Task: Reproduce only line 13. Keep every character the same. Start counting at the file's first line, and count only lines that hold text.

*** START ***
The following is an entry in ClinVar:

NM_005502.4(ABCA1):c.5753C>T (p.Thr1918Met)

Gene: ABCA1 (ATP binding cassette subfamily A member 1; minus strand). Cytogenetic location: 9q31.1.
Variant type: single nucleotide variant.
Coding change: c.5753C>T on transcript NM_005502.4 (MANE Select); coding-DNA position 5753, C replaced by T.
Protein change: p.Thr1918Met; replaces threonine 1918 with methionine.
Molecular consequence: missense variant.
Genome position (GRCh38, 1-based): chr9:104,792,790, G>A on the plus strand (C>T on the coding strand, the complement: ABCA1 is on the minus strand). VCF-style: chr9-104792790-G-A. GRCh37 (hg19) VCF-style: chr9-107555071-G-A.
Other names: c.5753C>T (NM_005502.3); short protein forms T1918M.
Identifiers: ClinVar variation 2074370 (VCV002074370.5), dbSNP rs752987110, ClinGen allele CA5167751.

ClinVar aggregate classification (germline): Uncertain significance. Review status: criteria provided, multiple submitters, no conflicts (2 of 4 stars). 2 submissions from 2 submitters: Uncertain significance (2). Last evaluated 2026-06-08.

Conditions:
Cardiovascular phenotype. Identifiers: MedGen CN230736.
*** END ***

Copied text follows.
Cardiovascular phenotype. Identifiers: MedGen CN230736.